Memorial Ideas – the Good, the Bad and the Ugly

I’ve seen some really bad memorial ideas over the last few years.  I’ve also been inspired by some really wonderful memorial ideas.  So what makes the difference?  Is it just me, or are the bad ones really bad for a reason, and likewise, are the really good ones good for a reason?

Today, I’m going to address this question squarely by providing what I use as my ‘template for success’ when it comes to finding the best in memorial ideas, and seeing them manifest into a finished project.  I’m open to comment, so let me know what you like and don’t like about my ‘template’…, here goes.


Civic Center Plaza Public Safety Monument, San Leandro, California.

My template is framed in asking three very defined questions.  These questions help guide the client to reach the best possible outcome of their several memorial ideas.  The questions are simple, yet profound.  I have found over the years that it is the tendency for most people or organizations who have commissioned a memorial or monument, to rush through the most critical part of the entire process, the beginning.  A wise person once said, ‘he who begins with the end in mind will be pleased when he finally arrives there’.

#1 – What is the purpose? Memorials and monuments serve many different purposes.  The key with answering this question is to determine just what the purpose is for your project.  Is the purpose educational, inspirational, motivational, functional or purely aesthetic?  Or is your purpose something else?  I suggest you and your committee spend some quality time discussing this question.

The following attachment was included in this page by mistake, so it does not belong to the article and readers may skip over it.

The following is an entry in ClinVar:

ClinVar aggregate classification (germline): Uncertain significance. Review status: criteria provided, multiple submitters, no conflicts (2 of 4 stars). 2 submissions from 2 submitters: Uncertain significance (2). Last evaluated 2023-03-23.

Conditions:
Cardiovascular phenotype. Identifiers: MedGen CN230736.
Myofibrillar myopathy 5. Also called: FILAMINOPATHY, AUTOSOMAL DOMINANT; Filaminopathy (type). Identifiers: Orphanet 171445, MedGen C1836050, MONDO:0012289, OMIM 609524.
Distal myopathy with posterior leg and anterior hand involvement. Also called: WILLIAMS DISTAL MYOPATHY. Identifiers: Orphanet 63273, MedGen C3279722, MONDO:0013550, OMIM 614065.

#2 – What emotions do you want to capture? Capturing emotions can be a tricky business.  They are often elusive, fleeting, and just hard to pin down.  But, I promise you, the more time you and your committee spend discussing this question, will be time well spent and will be reflected in the overall reaction to your project for years to come.  So, do the emotions you wish to capture look like any of these; patriotism, pride is a cause, support for a cause, reverence, respect, sorrow for an event, honor for the dead, honor for the living, freedom, liberty, responsibility.

#3 – Who is the audience that will be affected and influenced? Like defining the emotions in question number two, identifying your audience can be a challenge too.  At first take, it may seem to you and your committee that this is not even a worthy question to be discussing.  You may feel that ‘everyone knows who the audience is…’   So, to your audience…, are they middle age adults, single college age students, youth, or perhaps the well seasoned senior citizens?  Are they females or males?  If you determine your audience to be everyone, it will appeal passionately to no one.  You must identify your core audience.

These three questions, and their thoughtful answers, are ones that a professional designer would be sure to consider before proceeding with any monument or memorial project, you should too…

Memorial ideas can be really bad, or really good.  Start with the end in mind, using my template for success, and you will be pleased with the final outcome.

Onward & Upward…

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